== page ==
A loan may seem like a simple thing but there’s plenty that goes into getting a loan, finding the right loan and reading all the fine text. Here’s a refresher on how loans work and everything else you need to know about loans.
What is a loan?
A loan refers to money lent by a credit union, bank, or online lender that you repay in full, with interest, over a term of two to more years. Before taking a loan, you should consider trying to cover your unexpected expenses with your emergency fund. If that is not possible or if you need the loan for non-discretionary purposes, like debt consolidation, a loan may be the right financial tool to use.
What are the features of a loan?
Loans typically have four primary attributes: interest, principal, monthly payments and term. Getting a good understanding of each of these elements will help you determine whether a loan is a good fit for your needs and if you can afford it.
The interest rate is a value that refers to the cost of taking a loan. In other words, it is how much you have to repay on top of the principal amount. Lenders decide what interest rate to lend to you based on several considerations, including your credit score, loan type, and loan term. Remember that interest is not the same as the annual percentage rate, or APR, which factors in other costs like origination fees.
This refers to the total amount of money that you take as a loan from a lender. This amount can be anywhere from $500,000 to buy a new house or $500 for appliance repair.
Loans are typically paid back bit-by-bit at regular intervals, usually monthly, to the lender. This monthly payment is generally a fixed sum that repeats throughout the loan term.
The loan term refers to how much time you have to pay back the loan in full. Based on the type of loan, the payment term can range anywhere from months to years.
What are the types of loans?
Broadly speaking, loans can be categorized into two types: secured loans and unsecured loans.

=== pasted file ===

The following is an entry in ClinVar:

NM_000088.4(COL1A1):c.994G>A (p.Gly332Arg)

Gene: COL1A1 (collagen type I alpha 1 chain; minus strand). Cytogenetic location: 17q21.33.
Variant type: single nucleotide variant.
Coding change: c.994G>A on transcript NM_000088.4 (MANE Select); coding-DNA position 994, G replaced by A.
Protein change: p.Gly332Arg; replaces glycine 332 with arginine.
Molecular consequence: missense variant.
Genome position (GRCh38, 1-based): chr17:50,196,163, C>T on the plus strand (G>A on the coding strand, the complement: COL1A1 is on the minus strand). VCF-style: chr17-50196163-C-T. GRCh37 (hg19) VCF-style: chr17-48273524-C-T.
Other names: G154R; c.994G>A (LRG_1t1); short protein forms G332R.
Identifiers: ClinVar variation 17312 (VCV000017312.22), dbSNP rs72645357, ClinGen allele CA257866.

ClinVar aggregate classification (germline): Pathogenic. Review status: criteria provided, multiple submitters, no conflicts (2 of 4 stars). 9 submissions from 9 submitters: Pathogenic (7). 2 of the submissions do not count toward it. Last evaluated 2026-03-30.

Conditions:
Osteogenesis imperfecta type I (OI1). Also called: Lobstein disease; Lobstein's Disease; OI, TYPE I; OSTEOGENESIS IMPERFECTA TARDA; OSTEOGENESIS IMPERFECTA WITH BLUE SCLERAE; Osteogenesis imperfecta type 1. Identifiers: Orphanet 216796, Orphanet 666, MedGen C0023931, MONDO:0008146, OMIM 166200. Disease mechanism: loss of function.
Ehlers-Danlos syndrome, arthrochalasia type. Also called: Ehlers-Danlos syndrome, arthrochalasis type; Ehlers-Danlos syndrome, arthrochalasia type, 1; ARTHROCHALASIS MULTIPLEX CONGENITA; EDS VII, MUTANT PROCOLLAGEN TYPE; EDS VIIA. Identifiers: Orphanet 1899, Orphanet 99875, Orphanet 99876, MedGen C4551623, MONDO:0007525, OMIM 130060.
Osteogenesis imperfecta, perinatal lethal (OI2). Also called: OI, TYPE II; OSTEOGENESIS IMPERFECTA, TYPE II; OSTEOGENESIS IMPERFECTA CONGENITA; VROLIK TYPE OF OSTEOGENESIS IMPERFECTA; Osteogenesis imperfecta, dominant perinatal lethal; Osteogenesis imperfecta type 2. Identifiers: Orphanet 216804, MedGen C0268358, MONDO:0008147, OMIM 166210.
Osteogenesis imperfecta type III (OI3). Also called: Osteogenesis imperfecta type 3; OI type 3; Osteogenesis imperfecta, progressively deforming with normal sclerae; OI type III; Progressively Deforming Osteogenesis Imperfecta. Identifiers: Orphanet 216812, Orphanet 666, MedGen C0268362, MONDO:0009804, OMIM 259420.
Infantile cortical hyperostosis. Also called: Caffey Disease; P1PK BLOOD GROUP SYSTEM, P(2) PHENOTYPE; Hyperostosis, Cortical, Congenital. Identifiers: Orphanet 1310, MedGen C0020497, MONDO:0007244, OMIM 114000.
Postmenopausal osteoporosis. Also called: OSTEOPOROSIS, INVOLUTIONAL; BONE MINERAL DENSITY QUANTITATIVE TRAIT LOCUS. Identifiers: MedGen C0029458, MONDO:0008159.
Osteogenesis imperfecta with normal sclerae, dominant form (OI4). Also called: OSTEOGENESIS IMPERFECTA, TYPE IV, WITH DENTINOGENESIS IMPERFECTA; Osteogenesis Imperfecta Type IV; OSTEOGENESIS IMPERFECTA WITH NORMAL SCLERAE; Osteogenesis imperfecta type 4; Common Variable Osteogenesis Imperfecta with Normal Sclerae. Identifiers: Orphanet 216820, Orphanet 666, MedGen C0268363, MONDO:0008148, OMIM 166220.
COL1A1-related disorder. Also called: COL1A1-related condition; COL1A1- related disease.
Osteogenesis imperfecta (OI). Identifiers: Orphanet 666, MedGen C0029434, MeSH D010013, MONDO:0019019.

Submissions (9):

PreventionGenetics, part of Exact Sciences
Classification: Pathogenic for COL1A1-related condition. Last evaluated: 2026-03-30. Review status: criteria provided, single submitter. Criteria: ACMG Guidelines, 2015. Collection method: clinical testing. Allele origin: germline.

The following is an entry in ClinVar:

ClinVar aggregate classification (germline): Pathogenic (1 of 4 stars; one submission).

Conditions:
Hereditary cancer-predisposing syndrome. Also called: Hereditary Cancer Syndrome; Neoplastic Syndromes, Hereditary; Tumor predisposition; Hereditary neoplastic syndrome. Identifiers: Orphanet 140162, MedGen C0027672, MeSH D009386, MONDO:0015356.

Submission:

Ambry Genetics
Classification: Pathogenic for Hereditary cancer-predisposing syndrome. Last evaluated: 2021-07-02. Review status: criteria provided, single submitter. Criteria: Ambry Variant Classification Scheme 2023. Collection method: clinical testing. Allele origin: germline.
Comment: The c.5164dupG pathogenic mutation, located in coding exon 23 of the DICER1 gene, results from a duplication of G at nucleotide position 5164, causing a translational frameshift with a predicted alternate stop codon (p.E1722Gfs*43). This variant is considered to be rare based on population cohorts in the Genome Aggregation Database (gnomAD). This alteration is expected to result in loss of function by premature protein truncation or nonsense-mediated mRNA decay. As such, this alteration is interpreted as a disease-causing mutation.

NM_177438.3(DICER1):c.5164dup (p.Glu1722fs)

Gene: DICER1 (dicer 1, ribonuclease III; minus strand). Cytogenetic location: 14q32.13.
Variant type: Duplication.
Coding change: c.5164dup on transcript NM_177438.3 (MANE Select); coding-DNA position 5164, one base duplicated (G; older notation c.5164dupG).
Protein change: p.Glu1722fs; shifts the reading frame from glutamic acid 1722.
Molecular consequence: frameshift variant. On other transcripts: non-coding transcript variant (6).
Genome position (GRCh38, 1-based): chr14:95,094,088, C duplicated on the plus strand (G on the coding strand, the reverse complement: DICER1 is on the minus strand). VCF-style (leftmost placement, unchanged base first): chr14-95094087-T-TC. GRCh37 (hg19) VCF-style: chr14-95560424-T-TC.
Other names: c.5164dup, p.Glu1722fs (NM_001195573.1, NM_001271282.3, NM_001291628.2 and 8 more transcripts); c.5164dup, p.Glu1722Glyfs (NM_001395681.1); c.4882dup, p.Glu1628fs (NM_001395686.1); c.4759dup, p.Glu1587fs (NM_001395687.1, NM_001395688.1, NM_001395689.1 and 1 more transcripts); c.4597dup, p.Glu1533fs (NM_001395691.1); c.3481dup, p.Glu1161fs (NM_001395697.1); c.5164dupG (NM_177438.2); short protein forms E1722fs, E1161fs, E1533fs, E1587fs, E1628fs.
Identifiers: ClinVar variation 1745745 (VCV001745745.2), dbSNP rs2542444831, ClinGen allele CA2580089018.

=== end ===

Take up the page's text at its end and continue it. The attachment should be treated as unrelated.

Secured loans are those where the lender provides a physical asset, like a house or vehicle, as collateral to assure the loan’s repayment if you fail to make pre-agreed payments on the loan. The lender decides your interest rate based on the asset, your credit score, and your credit history. Secured loans typically have lower interest rates compared to unsecured loans. Examples of these types of loans include mortgages and auto loans.
Lenders who offer unsecured loans estimate your interest rate solely based on your credit score and history. If you don’t repay the loan as agreed, the lender does not have the right to claim any of your assets. What they can do is report the defaulting to the credit bureaus, which will damage your credit score and your chances of getting another loan later.
Unsecured loans usually have higher interest rates and give out smaller loan amounts compared to secured loans. Examples of these types of loans include student loans, personal loans, or payday loans.
Here’s a quick look at different types of loans along with their terms and interest rates.
|Type of loan||Typical interest rate||Typical terms|
|Payday loan||400%.||2 weeks to 2 years.|
|Personal loan||6% to 36%.||1 to 6 years.|
|Auto loan||3% to 20%.||2 to 6 years.|
|Student loan||1% to 12%.||10 years.|
|Mortgage||3% to 5%.||15 or 30 years.|
How does a loan impact your credit score?
A loan, just like any other form of credit, can have a huge effect on your credit score depending on how you use it. Making payments on time will help you build your credit, while even a single late payment can damage your score if it is reported to the credit bureaus.
Sending an actual loan application will also affect your score. Many lenders permit you to pre-qualify for a loan with a soft credit check, which won’t damage your score. Once it is pre-approved, applying for the loan formally prompts a hard credit check, which usually brings your score down by five points and stays on your credit for up to two years.
How to apply for a loan?
Applying for a loan can be done in a few simple steps. First, you’ll need to pre-qualify with various lenders so you can compare offers. The pre-qualification only takes a few minutes, and you’ll need to provide minimal information like your basic personal details, the purpose for the loan, the desired amount, and preferred monthly payment.
After you narrow down the best option, you’ll have to provide relevant documents for the formal application process. Typically, the documents needed include a photo ID, financial information, proof of employment status, proof of address, education history, and your Social Security number.
Many lenders now support a completely online application process, so you can easily submit your application through a computer or handheld device. Once your application is approved, the loan amount can be transferred to your account as early as the same day.